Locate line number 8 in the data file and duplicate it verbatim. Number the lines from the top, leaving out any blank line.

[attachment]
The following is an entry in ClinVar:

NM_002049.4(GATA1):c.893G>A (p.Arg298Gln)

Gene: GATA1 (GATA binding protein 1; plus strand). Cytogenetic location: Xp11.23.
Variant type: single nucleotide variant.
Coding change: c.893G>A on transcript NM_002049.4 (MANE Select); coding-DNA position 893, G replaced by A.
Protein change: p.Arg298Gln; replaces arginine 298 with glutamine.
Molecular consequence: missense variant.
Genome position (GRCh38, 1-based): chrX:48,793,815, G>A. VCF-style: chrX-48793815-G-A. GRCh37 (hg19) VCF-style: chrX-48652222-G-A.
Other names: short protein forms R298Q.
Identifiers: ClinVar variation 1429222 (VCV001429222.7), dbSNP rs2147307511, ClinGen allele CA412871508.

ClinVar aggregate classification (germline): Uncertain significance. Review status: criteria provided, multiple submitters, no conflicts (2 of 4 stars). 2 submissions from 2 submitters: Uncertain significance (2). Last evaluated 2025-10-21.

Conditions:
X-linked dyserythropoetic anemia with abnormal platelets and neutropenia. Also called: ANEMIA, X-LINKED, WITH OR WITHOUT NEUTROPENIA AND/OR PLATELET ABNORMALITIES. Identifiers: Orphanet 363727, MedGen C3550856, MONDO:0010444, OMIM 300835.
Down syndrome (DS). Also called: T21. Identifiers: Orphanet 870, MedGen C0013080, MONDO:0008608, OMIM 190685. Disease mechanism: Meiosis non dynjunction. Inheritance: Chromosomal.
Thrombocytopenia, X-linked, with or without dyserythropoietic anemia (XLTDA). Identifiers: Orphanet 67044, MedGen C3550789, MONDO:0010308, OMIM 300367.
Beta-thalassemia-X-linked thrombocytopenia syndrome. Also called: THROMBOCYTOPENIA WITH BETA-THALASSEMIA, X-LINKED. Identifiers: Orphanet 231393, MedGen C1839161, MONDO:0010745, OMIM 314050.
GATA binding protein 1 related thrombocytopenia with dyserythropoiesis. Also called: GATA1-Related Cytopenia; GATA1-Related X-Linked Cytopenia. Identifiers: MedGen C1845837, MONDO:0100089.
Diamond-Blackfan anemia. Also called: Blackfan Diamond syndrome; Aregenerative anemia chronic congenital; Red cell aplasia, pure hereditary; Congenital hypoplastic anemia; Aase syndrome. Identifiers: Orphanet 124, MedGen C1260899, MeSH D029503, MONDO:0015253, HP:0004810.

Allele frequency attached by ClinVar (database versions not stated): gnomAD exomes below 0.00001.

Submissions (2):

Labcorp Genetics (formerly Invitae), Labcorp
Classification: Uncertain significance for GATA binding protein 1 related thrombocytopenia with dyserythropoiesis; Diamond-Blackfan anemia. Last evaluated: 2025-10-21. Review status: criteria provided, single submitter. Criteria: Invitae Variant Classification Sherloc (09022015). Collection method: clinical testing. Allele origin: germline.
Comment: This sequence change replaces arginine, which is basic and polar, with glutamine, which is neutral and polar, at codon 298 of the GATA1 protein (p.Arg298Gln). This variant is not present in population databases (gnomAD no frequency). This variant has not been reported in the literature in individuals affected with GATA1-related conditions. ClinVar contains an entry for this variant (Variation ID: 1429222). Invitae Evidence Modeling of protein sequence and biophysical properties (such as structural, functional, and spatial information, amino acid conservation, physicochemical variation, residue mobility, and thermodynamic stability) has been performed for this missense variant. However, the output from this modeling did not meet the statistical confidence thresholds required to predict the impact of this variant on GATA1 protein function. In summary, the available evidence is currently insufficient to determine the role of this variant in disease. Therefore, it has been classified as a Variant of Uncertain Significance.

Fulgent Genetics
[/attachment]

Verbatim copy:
Genome position (GRCh38, 1-based): chrX:48,793,815, G>A. VCF-style: chrX-48793815-G-A. GRCh37 (hg19) VCF-style: chrX-48652222-G-A.